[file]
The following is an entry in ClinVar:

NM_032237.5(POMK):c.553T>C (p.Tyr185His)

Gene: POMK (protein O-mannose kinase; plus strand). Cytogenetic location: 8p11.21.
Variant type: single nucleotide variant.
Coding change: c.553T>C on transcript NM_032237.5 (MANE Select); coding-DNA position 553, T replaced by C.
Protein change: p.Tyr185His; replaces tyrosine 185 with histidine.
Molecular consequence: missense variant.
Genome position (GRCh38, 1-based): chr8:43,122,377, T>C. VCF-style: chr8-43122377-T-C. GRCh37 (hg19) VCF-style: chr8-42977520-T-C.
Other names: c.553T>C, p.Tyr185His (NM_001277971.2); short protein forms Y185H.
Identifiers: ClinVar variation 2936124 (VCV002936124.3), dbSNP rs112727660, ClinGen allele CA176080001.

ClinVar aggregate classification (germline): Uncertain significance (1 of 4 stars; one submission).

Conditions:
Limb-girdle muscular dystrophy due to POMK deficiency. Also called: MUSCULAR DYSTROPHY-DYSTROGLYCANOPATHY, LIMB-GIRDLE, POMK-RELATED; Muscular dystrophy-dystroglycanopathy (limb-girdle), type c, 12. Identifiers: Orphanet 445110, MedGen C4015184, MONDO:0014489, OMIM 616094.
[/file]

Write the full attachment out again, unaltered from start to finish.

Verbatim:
The following is an entry in ClinVar:

NM_032237.5(POMK):c.553T>C (p.Tyr185His)

Gene: POMK (protein O-mannose kinase; plus strand). Cytogenetic location: 8p11.21.
Variant type: single nucleotide variant.
Coding change: c.553T>C on transcript NM_032237.5 (MANE Select); coding-DNA position 553, T replaced by C.
Protein change: p.Tyr185His; replaces tyrosine 185 with histidine.
Molecular consequence: missense variant.
Genome position (GRCh38, 1-based): chr8:43,122,377, T>C. VCF-style: chr8-43122377-T-C. GRCh37 (hg19) VCF-style: chr8-42977520-T-C.
Other names: c.553T>C, p.Tyr185His (NM_001277971.2); short protein forms Y185H.
Identifiers: ClinVar variation 2936124 (VCV002936124.3), dbSNP rs112727660, ClinGen allele CA176080001.

ClinVar aggregate classification (germline): Uncertain significance (1 of 4 stars; one submission).

Conditions:
Limb-girdle muscular dystrophy due to POMK deficiency. Also called: MUSCULAR DYSTROPHY-DYSTROGLYCANOPATHY, LIMB-GIRDLE, POMK-RELATED; Muscular dystrophy-dystroglycanopathy (limb-girdle), type c, 12. Identifiers: Orphanet 445110, MedGen C4015184, MONDO:0014489, OMIM 616094.